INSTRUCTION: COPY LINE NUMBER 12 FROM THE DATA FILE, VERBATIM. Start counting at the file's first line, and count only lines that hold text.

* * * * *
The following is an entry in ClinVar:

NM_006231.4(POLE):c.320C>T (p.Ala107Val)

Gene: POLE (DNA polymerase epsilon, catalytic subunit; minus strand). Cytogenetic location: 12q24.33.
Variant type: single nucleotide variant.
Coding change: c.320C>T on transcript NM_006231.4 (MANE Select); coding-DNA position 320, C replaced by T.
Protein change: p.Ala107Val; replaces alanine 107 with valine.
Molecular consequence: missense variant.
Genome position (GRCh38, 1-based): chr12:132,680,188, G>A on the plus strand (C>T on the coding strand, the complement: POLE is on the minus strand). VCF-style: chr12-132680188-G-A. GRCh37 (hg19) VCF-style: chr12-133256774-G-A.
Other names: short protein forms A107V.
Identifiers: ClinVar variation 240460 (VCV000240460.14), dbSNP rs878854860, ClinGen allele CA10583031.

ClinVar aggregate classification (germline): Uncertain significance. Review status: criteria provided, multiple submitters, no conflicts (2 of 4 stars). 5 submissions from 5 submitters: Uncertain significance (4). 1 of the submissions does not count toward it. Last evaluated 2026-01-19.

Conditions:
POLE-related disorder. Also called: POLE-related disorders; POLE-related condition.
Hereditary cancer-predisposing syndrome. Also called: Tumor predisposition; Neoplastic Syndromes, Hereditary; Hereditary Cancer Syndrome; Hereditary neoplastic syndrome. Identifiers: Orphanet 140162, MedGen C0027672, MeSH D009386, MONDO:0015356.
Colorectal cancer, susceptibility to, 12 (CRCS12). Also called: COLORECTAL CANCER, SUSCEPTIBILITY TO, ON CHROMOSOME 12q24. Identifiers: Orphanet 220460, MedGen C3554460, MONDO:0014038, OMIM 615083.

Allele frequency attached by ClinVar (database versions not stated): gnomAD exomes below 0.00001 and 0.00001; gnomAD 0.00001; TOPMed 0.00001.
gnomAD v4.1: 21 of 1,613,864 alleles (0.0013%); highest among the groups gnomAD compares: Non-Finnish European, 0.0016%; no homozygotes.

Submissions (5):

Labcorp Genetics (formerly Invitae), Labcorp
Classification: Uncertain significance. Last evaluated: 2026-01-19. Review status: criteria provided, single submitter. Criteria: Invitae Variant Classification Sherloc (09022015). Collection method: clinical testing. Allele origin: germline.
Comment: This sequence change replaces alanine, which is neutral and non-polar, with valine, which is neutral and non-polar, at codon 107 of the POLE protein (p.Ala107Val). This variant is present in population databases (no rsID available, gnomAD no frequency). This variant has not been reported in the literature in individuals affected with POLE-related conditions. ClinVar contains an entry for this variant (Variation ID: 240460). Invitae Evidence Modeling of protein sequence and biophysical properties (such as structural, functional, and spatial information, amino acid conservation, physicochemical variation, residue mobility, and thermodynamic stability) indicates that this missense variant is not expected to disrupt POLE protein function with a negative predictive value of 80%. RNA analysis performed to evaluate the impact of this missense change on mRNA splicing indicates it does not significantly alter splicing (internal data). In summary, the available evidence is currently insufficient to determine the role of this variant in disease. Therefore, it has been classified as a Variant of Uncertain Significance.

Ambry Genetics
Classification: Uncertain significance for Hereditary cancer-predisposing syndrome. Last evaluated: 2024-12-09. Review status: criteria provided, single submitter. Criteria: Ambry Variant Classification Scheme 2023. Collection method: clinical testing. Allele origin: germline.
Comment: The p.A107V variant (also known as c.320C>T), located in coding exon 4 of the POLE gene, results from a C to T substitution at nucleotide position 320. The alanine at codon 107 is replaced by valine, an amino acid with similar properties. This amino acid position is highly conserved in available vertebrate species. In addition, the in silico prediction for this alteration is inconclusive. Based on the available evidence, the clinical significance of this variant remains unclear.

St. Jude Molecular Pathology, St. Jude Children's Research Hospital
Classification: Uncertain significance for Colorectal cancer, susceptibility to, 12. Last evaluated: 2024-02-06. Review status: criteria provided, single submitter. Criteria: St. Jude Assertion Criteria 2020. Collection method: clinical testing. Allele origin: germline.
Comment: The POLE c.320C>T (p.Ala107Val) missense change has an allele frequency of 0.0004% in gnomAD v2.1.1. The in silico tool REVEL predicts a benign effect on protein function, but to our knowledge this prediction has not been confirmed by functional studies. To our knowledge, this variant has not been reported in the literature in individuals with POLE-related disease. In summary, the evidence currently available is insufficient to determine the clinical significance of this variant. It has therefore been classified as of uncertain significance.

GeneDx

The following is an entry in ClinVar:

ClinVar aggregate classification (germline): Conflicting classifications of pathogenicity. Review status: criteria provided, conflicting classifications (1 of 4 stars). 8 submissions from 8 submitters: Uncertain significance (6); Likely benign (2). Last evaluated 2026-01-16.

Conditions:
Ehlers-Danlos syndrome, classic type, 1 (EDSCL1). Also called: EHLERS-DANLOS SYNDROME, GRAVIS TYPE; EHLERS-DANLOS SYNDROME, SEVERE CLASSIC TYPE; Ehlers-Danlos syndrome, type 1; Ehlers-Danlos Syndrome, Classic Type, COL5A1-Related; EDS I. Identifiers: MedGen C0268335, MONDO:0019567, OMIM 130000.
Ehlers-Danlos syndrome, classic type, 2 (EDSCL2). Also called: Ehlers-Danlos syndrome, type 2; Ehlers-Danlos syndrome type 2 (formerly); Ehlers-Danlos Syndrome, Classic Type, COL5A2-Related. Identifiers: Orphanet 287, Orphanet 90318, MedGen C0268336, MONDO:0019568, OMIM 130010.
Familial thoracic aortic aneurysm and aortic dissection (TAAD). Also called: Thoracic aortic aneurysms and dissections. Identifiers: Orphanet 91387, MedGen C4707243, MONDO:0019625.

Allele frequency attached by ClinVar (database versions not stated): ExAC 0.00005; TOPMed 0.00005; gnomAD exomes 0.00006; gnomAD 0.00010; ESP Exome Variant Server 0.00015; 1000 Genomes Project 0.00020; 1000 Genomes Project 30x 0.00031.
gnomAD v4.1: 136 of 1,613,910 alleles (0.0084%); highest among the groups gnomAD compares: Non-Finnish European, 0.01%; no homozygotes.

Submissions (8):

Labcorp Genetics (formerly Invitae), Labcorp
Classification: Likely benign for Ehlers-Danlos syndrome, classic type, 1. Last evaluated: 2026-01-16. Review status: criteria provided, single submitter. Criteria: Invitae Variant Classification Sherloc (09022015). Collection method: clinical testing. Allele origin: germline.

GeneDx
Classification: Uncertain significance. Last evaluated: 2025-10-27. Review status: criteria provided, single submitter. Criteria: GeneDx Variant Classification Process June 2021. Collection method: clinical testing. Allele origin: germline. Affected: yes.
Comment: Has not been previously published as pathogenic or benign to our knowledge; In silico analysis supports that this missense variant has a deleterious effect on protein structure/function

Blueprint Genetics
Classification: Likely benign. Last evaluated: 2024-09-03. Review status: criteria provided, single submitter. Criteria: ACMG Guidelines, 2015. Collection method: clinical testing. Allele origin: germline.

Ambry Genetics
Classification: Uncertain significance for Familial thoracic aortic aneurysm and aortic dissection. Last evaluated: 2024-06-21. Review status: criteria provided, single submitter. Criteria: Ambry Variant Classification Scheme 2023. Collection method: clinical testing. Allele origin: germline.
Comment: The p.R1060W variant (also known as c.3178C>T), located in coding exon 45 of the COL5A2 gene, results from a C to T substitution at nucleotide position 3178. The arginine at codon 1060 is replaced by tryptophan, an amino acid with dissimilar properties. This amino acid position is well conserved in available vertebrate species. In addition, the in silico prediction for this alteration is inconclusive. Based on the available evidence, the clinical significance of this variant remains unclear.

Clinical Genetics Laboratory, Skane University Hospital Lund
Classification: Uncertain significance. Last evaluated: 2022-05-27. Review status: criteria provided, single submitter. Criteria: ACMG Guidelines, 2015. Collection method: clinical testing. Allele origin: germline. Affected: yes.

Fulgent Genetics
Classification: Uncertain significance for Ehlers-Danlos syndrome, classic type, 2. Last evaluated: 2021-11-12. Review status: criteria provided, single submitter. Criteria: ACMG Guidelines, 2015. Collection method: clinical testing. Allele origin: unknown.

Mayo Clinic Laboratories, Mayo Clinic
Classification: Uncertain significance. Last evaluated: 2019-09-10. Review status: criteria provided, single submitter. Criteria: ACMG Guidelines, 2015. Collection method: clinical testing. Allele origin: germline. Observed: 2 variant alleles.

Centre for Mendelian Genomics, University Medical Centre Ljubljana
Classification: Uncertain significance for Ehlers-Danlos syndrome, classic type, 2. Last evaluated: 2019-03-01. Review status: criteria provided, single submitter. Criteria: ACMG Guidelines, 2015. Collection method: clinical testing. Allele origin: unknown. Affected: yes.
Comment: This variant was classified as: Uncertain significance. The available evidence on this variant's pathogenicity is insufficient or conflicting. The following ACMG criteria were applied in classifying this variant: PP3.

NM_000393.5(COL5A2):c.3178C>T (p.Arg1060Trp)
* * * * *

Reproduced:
Conditions: